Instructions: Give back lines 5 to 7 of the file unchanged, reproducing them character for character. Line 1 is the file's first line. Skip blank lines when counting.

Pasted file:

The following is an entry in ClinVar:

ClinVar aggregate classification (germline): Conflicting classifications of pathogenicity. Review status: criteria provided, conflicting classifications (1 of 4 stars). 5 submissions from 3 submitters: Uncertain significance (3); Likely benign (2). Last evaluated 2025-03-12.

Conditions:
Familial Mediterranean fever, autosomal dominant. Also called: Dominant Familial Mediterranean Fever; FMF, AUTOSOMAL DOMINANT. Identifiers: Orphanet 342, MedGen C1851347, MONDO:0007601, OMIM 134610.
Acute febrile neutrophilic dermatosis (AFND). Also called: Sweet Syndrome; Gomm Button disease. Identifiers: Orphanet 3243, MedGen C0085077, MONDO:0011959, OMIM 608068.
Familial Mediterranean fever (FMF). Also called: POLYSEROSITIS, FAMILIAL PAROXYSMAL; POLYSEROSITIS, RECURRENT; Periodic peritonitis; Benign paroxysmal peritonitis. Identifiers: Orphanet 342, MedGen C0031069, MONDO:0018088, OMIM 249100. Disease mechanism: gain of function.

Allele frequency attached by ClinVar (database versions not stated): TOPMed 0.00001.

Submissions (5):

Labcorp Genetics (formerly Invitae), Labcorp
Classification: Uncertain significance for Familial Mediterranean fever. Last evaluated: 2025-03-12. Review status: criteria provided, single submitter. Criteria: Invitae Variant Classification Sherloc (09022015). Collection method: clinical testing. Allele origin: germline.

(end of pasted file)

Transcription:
Acute febrile neutrophilic dermatosis (AFND). Also called: Sweet Syndrome; Gomm Button disease. Identifiers: Orphanet 3243, MedGen C0085077, MONDO:0011959, OMIM 608068.
Familial Mediterranean fever (FMF). Also called: POLYSEROSITIS, FAMILIAL PAROXYSMAL; POLYSEROSITIS, RECURRENT; Periodic peritonitis; Benign paroxysmal peritonitis. Identifiers: Orphanet 342, MedGen C0031069, MONDO:0018088, OMIM 249100. Disease mechanism: gain of function.

Allele frequency attached by ClinVar (database versions not stated): TOPMed 0.00001.